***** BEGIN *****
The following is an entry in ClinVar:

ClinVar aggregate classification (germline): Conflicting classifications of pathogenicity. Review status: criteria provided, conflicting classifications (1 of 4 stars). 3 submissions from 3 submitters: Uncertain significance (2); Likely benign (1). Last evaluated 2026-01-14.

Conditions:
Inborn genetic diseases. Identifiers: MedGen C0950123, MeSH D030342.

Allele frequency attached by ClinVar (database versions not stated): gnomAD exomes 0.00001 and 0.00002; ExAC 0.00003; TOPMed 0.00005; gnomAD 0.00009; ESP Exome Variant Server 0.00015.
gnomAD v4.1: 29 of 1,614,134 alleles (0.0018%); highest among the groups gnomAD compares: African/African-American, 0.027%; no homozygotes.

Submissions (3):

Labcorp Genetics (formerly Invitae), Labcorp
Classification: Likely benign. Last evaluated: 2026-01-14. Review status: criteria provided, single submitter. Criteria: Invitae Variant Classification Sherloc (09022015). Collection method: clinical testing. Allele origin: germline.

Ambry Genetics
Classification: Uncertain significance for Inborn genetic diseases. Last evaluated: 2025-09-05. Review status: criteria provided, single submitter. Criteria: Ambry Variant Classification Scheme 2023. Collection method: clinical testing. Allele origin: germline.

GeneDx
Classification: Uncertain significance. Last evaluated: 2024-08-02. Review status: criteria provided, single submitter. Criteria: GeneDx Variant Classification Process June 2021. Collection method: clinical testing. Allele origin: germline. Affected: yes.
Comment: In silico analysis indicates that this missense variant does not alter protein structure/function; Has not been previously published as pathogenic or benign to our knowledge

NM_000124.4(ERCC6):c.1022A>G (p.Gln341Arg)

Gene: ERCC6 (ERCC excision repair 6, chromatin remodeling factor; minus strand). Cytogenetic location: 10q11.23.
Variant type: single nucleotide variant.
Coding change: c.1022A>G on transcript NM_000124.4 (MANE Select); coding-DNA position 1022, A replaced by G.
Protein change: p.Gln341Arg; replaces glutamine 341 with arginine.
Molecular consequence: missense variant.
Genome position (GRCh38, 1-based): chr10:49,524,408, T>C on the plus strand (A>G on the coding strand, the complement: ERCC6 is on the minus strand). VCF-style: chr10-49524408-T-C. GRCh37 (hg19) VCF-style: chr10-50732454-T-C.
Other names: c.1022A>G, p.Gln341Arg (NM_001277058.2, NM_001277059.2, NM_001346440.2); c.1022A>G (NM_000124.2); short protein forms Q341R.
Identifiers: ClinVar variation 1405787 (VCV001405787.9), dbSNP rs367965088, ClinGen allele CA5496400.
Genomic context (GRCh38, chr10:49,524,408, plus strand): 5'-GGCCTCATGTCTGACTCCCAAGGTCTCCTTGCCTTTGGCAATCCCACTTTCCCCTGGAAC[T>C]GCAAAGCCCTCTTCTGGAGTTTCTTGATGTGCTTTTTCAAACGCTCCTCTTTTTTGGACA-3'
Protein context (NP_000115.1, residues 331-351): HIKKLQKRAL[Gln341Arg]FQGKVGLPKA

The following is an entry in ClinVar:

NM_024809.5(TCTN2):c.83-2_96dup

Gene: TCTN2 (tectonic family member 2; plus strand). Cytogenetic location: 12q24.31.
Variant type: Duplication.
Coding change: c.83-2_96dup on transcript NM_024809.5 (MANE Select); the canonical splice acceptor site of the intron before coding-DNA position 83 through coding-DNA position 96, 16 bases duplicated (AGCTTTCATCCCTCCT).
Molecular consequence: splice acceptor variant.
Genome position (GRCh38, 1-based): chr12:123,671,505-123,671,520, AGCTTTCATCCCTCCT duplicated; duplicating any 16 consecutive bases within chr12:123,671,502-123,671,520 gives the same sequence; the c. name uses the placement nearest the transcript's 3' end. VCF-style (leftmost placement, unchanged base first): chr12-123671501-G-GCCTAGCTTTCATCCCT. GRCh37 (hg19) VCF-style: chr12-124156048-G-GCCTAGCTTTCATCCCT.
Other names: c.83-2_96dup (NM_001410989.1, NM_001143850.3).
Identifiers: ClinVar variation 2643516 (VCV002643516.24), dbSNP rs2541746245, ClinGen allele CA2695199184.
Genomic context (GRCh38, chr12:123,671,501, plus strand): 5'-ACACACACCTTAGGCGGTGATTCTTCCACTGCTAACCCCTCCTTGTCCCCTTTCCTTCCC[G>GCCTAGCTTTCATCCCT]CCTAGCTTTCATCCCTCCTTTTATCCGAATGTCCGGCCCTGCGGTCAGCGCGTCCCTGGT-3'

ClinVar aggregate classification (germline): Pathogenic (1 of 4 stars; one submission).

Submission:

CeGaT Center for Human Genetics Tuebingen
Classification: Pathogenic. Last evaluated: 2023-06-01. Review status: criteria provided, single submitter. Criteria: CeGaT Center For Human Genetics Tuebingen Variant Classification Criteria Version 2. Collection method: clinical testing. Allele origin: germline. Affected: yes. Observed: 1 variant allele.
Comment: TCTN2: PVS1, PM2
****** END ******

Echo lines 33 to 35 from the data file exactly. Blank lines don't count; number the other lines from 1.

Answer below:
Other names: c.83-2_96dup (NM_001410989.1, NM_001143850.3).
Identifiers: ClinVar variation 2643516 (VCV002643516.24), dbSNP rs2541746245, ClinGen allele CA2695199184.
Genomic context (GRCh38, chr12:123,671,501, plus strand): 5'-ACACACACCTTAGGCGGTGATTCTTCCACTGCTAACCCCTCCTTGTCCCCTTTCCTTCCC[G>GCCTAGCTTTCATCCCT]CCTAGCTTTCATCCCTCCTTTTATCCGAATGTCCGGCCCTGCGGTCAGCGCGTCCCTGGT-3'